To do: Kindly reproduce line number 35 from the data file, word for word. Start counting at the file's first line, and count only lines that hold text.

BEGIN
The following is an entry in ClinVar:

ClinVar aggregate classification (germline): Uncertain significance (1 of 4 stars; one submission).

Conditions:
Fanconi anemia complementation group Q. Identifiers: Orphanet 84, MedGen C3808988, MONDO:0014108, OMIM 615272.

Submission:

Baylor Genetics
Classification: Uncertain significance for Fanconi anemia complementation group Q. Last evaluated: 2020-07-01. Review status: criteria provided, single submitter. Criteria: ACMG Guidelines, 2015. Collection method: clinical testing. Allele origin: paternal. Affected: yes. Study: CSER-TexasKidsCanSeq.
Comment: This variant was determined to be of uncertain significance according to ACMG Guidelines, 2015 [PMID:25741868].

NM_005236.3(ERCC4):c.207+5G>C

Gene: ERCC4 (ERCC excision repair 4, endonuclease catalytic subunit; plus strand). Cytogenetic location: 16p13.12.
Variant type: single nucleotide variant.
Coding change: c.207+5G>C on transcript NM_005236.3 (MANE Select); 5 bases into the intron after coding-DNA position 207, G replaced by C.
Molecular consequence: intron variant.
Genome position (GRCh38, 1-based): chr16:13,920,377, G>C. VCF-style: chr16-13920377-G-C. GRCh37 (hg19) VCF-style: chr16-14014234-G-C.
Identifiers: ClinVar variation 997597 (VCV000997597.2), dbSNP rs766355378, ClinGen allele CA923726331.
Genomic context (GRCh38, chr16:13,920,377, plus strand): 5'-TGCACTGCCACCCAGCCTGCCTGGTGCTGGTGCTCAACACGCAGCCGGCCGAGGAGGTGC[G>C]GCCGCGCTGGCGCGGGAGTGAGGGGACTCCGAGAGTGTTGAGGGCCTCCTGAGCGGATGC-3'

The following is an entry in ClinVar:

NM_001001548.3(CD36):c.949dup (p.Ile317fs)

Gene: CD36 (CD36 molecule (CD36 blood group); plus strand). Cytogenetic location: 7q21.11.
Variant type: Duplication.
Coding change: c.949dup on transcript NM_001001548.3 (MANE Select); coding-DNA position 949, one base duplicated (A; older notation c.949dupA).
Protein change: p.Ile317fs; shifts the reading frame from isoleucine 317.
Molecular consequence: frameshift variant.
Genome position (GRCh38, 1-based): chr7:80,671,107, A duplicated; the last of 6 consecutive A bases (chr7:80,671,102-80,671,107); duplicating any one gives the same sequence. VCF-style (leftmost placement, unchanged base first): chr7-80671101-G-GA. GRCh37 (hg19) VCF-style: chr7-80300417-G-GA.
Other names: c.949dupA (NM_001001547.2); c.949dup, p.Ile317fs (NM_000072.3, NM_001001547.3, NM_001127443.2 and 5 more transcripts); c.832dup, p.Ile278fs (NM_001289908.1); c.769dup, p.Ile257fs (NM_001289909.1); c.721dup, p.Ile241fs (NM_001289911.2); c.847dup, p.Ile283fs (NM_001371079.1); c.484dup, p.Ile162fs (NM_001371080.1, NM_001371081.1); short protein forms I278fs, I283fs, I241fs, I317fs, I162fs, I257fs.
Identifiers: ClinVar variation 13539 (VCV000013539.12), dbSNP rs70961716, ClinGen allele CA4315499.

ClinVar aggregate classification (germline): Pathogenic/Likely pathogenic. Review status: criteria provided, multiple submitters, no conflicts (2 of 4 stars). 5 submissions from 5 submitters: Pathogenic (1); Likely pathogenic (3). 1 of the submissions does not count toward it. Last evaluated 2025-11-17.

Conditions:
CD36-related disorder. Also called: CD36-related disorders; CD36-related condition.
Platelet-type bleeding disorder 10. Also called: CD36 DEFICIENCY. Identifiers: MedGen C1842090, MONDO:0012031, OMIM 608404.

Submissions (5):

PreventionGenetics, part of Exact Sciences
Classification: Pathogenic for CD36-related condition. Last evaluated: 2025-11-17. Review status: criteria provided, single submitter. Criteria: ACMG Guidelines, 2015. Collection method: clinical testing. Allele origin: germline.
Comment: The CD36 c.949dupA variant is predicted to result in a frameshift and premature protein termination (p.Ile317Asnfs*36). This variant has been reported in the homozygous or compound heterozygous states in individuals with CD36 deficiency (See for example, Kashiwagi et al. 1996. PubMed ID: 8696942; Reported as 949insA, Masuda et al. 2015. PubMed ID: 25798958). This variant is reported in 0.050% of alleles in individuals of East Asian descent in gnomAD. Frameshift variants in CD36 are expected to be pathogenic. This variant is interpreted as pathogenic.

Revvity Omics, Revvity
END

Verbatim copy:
Revvity Omics, Revvity